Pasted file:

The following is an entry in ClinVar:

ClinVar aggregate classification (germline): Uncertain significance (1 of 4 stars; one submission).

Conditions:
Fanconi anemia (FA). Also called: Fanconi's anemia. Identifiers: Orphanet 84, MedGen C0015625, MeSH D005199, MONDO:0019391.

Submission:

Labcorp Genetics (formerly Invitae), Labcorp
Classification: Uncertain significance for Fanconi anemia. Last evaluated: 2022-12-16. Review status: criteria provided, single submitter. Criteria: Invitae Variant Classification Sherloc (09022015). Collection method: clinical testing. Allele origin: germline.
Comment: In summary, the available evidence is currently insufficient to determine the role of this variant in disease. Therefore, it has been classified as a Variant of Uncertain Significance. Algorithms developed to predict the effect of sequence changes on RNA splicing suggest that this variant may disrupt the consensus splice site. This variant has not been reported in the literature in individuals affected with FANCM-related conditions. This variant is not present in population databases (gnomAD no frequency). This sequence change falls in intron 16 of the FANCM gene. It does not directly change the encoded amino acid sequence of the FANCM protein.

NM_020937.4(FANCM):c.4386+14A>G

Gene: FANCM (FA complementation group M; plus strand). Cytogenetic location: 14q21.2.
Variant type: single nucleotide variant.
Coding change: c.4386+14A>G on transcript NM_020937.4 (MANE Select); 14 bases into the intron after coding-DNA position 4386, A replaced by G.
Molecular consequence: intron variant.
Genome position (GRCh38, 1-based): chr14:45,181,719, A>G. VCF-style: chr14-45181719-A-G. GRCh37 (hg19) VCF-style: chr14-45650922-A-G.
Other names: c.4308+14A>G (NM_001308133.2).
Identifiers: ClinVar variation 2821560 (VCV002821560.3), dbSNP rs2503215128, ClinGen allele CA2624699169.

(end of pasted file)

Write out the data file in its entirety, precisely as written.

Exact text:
The following is an entry in ClinVar:

ClinVar aggregate classification (germline): Uncertain significance (1 of 4 stars; one submission).

Conditions:
Fanconi anemia (FA). Also called: Fanconi's anemia. Identifiers: Orphanet 84, MedGen C0015625, MeSH D005199, MONDO:0019391.

Submission:

Labcorp Genetics (formerly Invitae), Labcorp
Classification: Uncertain significance for Fanconi anemia. Last evaluated: 2022-12-16. Review status: criteria provided, single submitter. Criteria: Invitae Variant Classification Sherloc (09022015). Collection method: clinical testing. Allele origin: germline.
Comment: In summary, the available evidence is currently insufficient to determine the role of this variant in disease. Therefore, it has been classified as a Variant of Uncertain Significance. Algorithms developed to predict the effect of sequence changes on RNA splicing suggest that this variant may disrupt the consensus splice site. This variant has not been reported in the literature in individuals affected with FANCM-related conditions. This variant is not present in population databases (gnomAD no frequency). This sequence change falls in intron 16 of the FANCM gene. It does not directly change the encoded amino acid sequence of the FANCM protein.

NM_020937.4(FANCM):c.4386+14A>G

Gene: FANCM (FA complementation group M; plus strand). Cytogenetic location: 14q21.2.
Variant type: single nucleotide variant.
Coding change: c.4386+14A>G on transcript NM_020937.4 (MANE Select); 14 bases into the intron after coding-DNA position 4386, A replaced by G.
Molecular consequence: intron variant.
Genome position (GRCh38, 1-based): chr14:45,181,719, A>G. VCF-style: chr14-45181719-A-G. GRCh37 (hg19) VCF-style: chr14-45650922-A-G.
Other names: c.4308+14A>G (NM_001308133.2).
Identifiers: ClinVar variation 2821560 (VCV002821560.3), dbSNP rs2503215128, ClinGen allele CA2624699169.